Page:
On June 1st, 2020, during the height of the Black Lives Matter protests and the COVID-19 pandemic, President Trump made the news once again as reports broke out of BLM protesters being violently cleared out of an area by the St. John’s Church by the police in order to make room for his photo op. The event was perceived as a symbolic moment that encapsulated the Trump presidency through his casual willingness to weaponize racism and authoritarianism in order to garner and maintain power.
While America has long held itself as a shining ideal of how a democracy should function, in most recent years the national discourse has shifted towards becoming more self-critical of its democratic processes. The election of Donald Trump in 2016 as president was surely a catalyst for opening up such dialogue. Shocking images of a violent, repressive police force dressed in full riot gear and the brutal attack of Black bodies covered nearly every news outlet and triggered countless discussions on how American democracy was at risk.
While Donald Trump’s moments as a totalitarian-adjacent leader are by no means limited to June 1st, it is important to highlight black folks were the main target and victims of Trump’s decision to violently and undemocratically shut down the protest. In retrospect, the January 6th invasion of the Capitol that took place in the beginning of 2021 stands out as a reminder that Trump had very little qualms with his nearly all-white supporters threatening Congress and overturning the results of the election. June 1st emphasizes the connective link between authoritarianism and racism. It is no coincidence the frequency at which dictators have come into power by relying on a collective scapegoating of an outsider ethnic or religious group. The seemingly subtle and invisible effects of American democratic erosion are very much racially stratified, which means that marginalized racial communities like Black and Indigenous people will suffer the worst effects first.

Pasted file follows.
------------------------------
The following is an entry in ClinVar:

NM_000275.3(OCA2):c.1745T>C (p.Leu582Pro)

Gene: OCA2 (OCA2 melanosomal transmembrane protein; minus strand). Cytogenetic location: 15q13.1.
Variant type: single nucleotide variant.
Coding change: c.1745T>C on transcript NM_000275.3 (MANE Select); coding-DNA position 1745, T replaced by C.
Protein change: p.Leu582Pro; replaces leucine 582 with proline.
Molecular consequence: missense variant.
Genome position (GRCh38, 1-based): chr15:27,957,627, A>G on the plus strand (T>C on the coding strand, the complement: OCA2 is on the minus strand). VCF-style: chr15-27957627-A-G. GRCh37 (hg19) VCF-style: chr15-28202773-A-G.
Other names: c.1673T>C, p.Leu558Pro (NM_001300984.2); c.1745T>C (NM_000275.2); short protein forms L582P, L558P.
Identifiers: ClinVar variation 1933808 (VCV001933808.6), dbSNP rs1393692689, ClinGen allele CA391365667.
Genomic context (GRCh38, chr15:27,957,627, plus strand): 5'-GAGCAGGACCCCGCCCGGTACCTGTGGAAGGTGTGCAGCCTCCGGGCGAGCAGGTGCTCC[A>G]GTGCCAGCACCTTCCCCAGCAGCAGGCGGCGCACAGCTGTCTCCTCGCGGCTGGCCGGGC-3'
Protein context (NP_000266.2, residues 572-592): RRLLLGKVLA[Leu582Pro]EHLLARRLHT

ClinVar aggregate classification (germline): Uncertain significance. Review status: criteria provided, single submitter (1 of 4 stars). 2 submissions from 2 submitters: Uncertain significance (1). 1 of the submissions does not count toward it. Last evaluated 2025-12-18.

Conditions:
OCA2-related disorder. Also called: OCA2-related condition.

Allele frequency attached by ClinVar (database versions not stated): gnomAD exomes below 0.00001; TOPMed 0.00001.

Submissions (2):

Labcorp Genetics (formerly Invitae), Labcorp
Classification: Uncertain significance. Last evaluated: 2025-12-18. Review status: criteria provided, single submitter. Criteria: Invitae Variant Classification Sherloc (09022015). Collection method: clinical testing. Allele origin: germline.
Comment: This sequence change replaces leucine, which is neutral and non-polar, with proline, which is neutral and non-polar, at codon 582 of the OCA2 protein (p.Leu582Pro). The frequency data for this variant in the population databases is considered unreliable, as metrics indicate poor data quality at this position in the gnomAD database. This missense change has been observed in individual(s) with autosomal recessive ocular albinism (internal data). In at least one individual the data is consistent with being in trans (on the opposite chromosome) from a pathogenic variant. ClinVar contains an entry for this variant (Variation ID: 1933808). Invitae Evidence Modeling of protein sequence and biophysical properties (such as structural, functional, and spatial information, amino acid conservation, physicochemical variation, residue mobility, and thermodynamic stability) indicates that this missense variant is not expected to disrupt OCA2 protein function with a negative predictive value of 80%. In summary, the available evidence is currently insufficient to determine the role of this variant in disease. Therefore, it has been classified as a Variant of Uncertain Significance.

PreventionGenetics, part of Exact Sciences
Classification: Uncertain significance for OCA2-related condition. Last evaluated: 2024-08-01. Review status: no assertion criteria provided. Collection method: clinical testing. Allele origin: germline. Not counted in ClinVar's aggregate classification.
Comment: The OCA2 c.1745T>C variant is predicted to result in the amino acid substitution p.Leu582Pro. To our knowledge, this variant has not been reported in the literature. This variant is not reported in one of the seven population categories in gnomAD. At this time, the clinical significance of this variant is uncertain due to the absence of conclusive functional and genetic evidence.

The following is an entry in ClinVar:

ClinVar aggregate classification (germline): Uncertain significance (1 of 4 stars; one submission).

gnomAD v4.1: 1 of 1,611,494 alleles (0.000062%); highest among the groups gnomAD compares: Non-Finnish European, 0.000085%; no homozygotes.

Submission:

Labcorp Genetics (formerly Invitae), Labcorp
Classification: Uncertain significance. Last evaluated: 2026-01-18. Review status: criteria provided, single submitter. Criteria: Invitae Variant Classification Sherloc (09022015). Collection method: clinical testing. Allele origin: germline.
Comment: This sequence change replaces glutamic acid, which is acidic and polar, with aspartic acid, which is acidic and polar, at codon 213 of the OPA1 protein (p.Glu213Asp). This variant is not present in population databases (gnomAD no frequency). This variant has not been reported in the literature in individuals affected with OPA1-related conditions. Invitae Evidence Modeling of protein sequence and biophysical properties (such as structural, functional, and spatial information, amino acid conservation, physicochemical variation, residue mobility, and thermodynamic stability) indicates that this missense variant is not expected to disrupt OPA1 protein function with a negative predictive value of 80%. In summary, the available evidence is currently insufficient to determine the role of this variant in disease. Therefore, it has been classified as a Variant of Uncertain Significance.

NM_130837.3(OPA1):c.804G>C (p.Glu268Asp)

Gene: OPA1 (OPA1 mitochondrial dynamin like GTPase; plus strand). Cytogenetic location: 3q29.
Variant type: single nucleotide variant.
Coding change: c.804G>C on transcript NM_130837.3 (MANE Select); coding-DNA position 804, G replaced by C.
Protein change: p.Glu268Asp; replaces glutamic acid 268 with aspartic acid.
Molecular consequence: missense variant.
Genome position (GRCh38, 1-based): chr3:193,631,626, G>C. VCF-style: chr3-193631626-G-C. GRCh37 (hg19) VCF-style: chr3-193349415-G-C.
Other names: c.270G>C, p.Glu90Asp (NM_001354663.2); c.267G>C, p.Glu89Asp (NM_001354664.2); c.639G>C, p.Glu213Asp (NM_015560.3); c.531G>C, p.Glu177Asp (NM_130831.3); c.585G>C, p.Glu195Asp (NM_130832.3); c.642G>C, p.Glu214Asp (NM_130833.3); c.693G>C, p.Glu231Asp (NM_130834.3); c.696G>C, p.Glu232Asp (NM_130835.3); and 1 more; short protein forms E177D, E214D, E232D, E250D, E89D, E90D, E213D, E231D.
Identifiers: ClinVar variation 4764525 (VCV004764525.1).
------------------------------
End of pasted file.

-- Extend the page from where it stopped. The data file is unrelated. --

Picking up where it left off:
It should noted that some of the most undemocratic practices and norms of the US government are very much tied into the oppression of black people, dating all the way back to the creation of the Constitution and the institutionalization of slavery. From the structure of the Senate, which was created in order to balance out the powers of the Southern slave states out with the North to the practice of gerrymandering, which disproportionately disempowers black votes, the odds have always been stack against black people in elections. Even into the present, whites in power continue to undermine black votes in new ways by making voting booths difficult to find in black neighborhoods and disenfranchising felons and imprisoned folk, who are disproportionately black. Practices that should immediately set off an alarm for an encroaching authoritarian threat such as the removal of voting rights and the undermining of elections have mostly gone under the radar because they have been endured by the underprivileged. Additionally, black people are not only kept from expressing opposition to white power at the polls, but are also monitored and controlled through a variety of government institutions such as welfare offices and the police.
How could it be that a democratic society for one group can behave so authoritarian and repressive against another? According to political scientist Vesla Weaver, the government actually has two faces: one that works to protect and secure the individual citizen’s rights, the other which functions through “the activities of governing institutions and officials that exercise social control and encompass various modes of coercion, containment, repression, surveillance, regulation, predation, discipline, and violence.” While a white person will likely encounter positive or neutral experiences with the government, whether it be through political campaigners knocking at their door, voting for a local election, or calling on the police for an emergency, black people will likely experience an entirely different array of interactions, such as being harassed by the police or having a close friend or family member be imprisoned. The outcome is that black people are deterred from political participation, again stacking the chances against them, and a plague of overpoliced, over monitored, and disempowered poor black communities across the United States. In order to combat democratic erosion and emerging authoritarianism, America may need to look deeper past simply the presidents it elects and into the communities that are already suffering due to the undemocratic features of American government.
“Learning From Ferguson” by Vesla Weaver.